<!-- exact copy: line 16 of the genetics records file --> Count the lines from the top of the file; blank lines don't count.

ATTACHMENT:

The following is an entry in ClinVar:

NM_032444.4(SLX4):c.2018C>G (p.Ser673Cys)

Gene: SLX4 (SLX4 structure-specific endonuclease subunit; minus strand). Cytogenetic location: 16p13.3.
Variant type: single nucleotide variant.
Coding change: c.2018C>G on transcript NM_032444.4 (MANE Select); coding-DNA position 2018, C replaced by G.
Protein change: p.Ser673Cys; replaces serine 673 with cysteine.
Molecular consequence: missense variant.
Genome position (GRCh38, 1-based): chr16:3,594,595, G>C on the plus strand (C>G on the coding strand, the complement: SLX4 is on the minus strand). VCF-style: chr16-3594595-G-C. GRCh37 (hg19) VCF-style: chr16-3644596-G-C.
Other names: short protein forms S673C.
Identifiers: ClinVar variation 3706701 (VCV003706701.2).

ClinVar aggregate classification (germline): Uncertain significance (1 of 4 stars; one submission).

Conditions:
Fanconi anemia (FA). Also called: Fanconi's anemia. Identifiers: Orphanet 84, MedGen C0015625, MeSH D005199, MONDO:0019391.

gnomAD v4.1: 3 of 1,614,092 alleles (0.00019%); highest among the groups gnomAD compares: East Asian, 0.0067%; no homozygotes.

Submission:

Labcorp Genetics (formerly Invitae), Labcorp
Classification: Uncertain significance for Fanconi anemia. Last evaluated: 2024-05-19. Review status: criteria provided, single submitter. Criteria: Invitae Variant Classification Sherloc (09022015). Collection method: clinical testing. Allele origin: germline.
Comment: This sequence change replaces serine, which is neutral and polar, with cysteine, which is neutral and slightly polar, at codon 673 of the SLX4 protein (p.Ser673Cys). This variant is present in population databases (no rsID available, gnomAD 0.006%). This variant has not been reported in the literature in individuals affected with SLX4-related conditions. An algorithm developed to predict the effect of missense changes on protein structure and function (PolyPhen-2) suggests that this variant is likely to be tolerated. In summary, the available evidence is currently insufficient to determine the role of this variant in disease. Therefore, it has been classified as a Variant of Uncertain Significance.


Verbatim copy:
Labcorp Genetics (formerly Invitae), Labcorp